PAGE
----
[CogSci] NASSLLI 2022 @ USC

Alexis Wellwood wellwood at usc.edu
Wed Sep 8 12:56:29 PDT 2021

Dear Cognitive Scientists,

The 2022 edition of the North American Summer School for Logic, Language, and Information (NASSLLI) will be held at the University of Southern California June 18-24, 2022. We are planning on a fully in-person school with some potential for hybrid participation.

In response to the canceled 2020 edition of the school at Brandeis University—only partially substituted by the online-only WeSSLLI 2020—we have invited the instructors scheduled for the 2020 school to teach as part of the 2022 edition. Almost all accepted our offer. Because of this, we will not be issuing a call for course proposals this year.

The school website is https://ml-la.github.io/nasslli2022/. We will be updating this site with more information about the courses, location, accommodations, scholarships and the student session in the coming months. Below we list our course and workshop organizers, and the local USC organizing committee. Our 2022 additions to the program are marked with *.

5-day courses

Daniel Altshuler & Robert Truswell – “Coordination: Syntax, semantics, discourse”

Anton Benz & Nicole Gotzner – “Scalar implicature: Recent developments in theoretical and experimental approaches”

Adam Bjorndahl – “Topology, logic, and epistemology”

Fabrizio Cariani & Natasha Korotkova* – “Futurity, evidentiality, and modality: Cross-disciplinary perspectives”

Jonathan Ginzburg & Andy Lücking – “Dialogue across the lifespan”

Lotus Goldberg & Amber Stubbs – “A case study in corpus construction for theoretical analysis and NLP applications: The syntactic corpus of English VP ellipsis”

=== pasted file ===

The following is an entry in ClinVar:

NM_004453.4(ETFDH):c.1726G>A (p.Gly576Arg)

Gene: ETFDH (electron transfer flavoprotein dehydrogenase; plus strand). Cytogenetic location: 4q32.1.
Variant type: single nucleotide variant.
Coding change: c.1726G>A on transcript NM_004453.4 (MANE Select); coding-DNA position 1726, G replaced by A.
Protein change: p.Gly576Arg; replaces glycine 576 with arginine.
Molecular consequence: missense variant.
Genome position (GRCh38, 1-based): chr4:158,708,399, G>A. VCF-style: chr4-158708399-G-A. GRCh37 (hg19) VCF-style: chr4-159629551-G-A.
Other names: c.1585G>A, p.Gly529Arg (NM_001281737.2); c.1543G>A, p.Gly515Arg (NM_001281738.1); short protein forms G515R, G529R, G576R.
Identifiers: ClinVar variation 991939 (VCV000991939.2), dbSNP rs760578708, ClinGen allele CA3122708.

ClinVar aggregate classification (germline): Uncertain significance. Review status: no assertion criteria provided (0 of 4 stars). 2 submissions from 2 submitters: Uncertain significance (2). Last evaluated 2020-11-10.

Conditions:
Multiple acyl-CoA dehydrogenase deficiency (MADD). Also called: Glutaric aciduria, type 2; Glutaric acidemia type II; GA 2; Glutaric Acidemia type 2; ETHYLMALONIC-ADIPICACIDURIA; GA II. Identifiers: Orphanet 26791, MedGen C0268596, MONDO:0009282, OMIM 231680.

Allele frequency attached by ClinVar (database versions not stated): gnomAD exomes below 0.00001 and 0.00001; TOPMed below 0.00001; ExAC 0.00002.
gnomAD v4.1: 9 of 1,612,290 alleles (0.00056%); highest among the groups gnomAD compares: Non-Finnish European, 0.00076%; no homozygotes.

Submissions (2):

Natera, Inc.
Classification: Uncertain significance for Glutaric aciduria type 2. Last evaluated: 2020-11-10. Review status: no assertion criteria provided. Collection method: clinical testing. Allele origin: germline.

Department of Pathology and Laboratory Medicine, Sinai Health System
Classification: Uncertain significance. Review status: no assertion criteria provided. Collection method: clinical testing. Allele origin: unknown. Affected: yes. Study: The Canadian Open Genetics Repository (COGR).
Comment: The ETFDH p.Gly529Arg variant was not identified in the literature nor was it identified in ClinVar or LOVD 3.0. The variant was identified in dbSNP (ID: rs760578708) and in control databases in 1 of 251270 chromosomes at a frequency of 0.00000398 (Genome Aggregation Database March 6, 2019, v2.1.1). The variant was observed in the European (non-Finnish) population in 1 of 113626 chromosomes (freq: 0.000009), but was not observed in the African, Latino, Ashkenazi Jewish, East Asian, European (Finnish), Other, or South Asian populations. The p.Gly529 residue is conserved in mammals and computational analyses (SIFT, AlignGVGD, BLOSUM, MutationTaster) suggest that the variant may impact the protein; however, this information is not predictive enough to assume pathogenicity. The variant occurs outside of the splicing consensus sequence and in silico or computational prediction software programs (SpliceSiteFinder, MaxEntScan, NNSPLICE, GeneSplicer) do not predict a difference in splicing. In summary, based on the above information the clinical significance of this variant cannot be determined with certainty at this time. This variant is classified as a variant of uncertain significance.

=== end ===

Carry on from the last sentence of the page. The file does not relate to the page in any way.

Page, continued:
Jeremy Goodman* & Bernhard Salow* – “Normality-based approaches to inductive knowledge, epistemic logic, and belief-revision”

Daniel Harris* – TBD

Julian Hough & Arash Eshghi – “Incremental language processing in dialogue systems”

Constantine Lignos – “Introduction to Python”

Mathias Winther Madsen – “Introduction to information theory: Applications to cognitive science”

Tin Perkov – “Introduction to modal logic and modal definability”

Kyle Rawlins – “Implementing semantic compositionality”

Charles Reiss & Alan Bale – “Phono-logical reasoning”

Mark Steedman – “Combinatory categorial grammar: An introduction”

Una Stojnic* – TBD

Jakub Szymanik & Shane Steinert-Threlkeld – “Learnability of quantifiers”

David Traum* – TBD

5-day workshops

Benjamin Eva, Branden Fitelson & Ted Shear – “Belief revision, belief update and supposition”

Elsi Kaiser* & Deniz Rudin* – “Subjectivity in semantic interpretation”

Short courses/bootcamps

Cian Dorr* & Harvey Lederman* – “Introduction to non-extensional higher-order logics and their applications to propositional attitudes”

Tim Fernando – “Predication via finite-state methods”

Peter Fritz* – “Introduction to propositional quantifiers”

Kyle Gorman – “Finite-state text processing”

Andras Kornai – “Unifying formulaic, geometric, and algebraic theories of semantics”

Friederike Moltmann – “Natural language ontology”

Roumyana Pancheva* – TBD

Livia Polanyi – “Topic shift in conversation: A computational approach to relevance and coherence”

USC organizing committee

Alexis Wellwood (Director)

Jeremy Goodman

Khalil Iskarous

Elsi Kaiser

Deniz Rudin

Jaime Castillo-Gamboa

Nurit Matuk-Blaustein

If you have any questions or comments, please write to us (the organizing committee) at nasslli2022.usc at gmail.com<mailto:nasslli2022.usc at gmail.com>.
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